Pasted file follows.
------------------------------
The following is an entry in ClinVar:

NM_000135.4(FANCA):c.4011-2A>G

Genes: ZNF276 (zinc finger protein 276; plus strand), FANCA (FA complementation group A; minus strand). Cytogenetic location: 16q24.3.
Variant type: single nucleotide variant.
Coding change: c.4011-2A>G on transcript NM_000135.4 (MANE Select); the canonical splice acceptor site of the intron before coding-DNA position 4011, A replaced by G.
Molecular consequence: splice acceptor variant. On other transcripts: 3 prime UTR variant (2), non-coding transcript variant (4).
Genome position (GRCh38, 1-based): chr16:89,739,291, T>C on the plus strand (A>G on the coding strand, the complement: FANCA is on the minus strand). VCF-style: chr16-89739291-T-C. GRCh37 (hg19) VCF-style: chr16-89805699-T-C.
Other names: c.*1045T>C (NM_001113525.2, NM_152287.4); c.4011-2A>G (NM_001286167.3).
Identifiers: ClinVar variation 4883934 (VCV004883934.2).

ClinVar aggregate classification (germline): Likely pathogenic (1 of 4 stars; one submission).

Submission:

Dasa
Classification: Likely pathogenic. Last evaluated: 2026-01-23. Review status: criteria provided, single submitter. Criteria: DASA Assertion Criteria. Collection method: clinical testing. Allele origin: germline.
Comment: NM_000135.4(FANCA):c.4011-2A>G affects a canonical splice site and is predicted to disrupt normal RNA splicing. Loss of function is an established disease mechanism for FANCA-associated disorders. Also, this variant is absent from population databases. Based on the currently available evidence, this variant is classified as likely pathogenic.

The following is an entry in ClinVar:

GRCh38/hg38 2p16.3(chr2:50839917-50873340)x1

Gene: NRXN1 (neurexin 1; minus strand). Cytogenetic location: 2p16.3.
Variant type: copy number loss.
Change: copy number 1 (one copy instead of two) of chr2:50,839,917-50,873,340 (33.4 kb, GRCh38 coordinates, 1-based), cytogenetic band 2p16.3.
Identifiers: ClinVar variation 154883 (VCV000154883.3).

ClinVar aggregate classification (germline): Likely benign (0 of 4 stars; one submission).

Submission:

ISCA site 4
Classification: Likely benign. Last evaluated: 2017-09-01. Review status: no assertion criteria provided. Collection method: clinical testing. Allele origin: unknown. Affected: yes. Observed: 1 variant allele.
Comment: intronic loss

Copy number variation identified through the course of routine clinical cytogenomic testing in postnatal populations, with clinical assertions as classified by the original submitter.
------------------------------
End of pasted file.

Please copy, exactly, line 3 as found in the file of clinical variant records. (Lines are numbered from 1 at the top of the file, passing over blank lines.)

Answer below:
Genes: ZNF276 (zinc finger protein 276; plus strand), FANCA (FA complementation group A; minus strand). Cytogenetic location: 16q24.3.